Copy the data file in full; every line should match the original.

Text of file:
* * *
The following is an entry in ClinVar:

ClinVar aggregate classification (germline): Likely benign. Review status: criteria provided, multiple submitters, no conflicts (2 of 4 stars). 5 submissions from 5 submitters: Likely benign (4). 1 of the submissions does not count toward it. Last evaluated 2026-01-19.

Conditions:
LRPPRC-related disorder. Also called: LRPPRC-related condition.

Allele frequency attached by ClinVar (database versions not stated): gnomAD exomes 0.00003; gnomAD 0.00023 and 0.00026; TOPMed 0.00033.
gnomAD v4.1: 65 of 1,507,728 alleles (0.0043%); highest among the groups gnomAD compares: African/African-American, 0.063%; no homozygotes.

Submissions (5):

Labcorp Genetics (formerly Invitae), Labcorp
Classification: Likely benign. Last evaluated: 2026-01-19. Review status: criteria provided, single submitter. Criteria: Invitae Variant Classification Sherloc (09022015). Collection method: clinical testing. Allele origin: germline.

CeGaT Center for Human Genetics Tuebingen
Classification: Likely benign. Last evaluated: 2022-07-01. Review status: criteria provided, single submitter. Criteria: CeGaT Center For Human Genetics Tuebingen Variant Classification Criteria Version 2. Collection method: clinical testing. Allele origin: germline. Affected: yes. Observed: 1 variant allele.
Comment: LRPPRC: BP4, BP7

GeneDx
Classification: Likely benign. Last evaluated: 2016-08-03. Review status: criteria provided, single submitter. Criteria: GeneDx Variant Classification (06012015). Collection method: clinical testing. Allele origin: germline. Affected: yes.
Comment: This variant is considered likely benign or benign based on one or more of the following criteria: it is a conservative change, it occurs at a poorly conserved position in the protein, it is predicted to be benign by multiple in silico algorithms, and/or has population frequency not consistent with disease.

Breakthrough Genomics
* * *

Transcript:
The following is an entry in ClinVar:

ClinVar aggregate classification (germline): Likely benign. Review status: criteria provided, multiple submitters, no conflicts (2 of 4 stars). 5 submissions from 5 submitters: Likely benign (4). 1 of the submissions does not count toward it. Last evaluated 2026-01-19.

Conditions:
LRPPRC-related disorder. Also called: LRPPRC-related condition.

Allele frequency attached by ClinVar (database versions not stated): gnomAD exomes 0.00003; gnomAD 0.00023 and 0.00026; TOPMed 0.00033.
gnomAD v4.1: 65 of 1,507,728 alleles (0.0043%); highest among the groups gnomAD compares: African/African-American, 0.063%; no homozygotes.

Submissions (5):

Labcorp Genetics (formerly Invitae), Labcorp
Classification: Likely benign. Last evaluated: 2026-01-19. Review status: criteria provided, single submitter. Criteria: Invitae Variant Classification Sherloc (09022015). Collection method: clinical testing. Allele origin: germline.

CeGaT Center for Human Genetics Tuebingen
Classification: Likely benign. Last evaluated: 2022-07-01. Review status: criteria provided, single submitter. Criteria: CeGaT Center For Human Genetics Tuebingen Variant Classification Criteria Version 2. Collection method: clinical testing. Allele origin: germline. Affected: yes. Observed: 1 variant allele.
Comment: LRPPRC: BP4, BP7

GeneDx
Classification: Likely benign. Last evaluated: 2016-08-03. Review status: criteria provided, single submitter. Criteria: GeneDx Variant Classification (06012015). Collection method: clinical testing. Allele origin: germline. Affected: yes.
Comment: This variant is considered likely benign or benign based on one or more of the following criteria: it is a conservative change, it occurs at a poorly conserved position in the protein, it is predicted to be benign by multiple in silico algorithms, and/or has population frequency not consistent with disease.

Breakthrough Genomics